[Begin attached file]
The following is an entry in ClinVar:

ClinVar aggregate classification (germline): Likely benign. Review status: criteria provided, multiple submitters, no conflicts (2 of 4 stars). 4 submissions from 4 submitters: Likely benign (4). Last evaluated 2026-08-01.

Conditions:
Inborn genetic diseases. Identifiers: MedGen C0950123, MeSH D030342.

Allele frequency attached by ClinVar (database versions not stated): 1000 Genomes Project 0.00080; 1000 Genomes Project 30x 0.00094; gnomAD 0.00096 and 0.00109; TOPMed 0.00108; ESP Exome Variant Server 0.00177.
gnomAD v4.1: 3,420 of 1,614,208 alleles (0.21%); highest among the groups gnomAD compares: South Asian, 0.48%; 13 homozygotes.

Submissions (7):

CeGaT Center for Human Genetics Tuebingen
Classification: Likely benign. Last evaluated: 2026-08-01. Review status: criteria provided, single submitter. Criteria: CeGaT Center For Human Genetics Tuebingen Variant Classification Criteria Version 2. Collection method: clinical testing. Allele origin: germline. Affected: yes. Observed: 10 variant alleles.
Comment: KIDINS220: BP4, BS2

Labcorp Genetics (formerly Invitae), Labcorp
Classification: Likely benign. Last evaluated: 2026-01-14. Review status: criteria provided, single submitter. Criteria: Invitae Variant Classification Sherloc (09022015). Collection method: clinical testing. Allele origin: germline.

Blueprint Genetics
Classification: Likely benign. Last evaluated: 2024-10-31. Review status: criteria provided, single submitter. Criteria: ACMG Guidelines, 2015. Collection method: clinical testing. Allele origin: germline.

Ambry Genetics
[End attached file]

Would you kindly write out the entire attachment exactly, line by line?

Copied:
The following is an entry in ClinVar:

ClinVar aggregate classification (germline): Likely benign. Review status: criteria provided, multiple submitters, no conflicts (2 of 4 stars). 4 submissions from 4 submitters: Likely benign (4). Last evaluated 2026-08-01.

Conditions:
Inborn genetic diseases. Identifiers: MedGen C0950123, MeSH D030342.

Allele frequency attached by ClinVar (database versions not stated): 1000 Genomes Project 0.00080; 1000 Genomes Project 30x 0.00094; gnomAD 0.00096 and 0.00109; TOPMed 0.00108; ESP Exome Variant Server 0.00177.
gnomAD v4.1: 3,420 of 1,614,208 alleles (0.21%); highest among the groups gnomAD compares: South Asian, 0.48%; 13 homozygotes.

Submissions (7):

CeGaT Center for Human Genetics Tuebingen
Classification: Likely benign. Last evaluated: 2026-08-01. Review status: criteria provided, single submitter. Criteria: CeGaT Center For Human Genetics Tuebingen Variant Classification Criteria Version 2. Collection method: clinical testing. Allele origin: germline. Affected: yes. Observed: 10 variant alleles.
Comment: KIDINS220: BP4, BS2

Labcorp Genetics (formerly Invitae), Labcorp
Classification: Likely benign. Last evaluated: 2026-01-14. Review status: criteria provided, single submitter. Criteria: Invitae Variant Classification Sherloc (09022015). Collection method: clinical testing. Allele origin: germline.

Blueprint Genetics
Classification: Likely benign. Last evaluated: 2024-10-31. Review status: criteria provided, single submitter. Criteria: ACMG Guidelines, 2015. Collection method: clinical testing. Allele origin: germline.

Ambry Genetics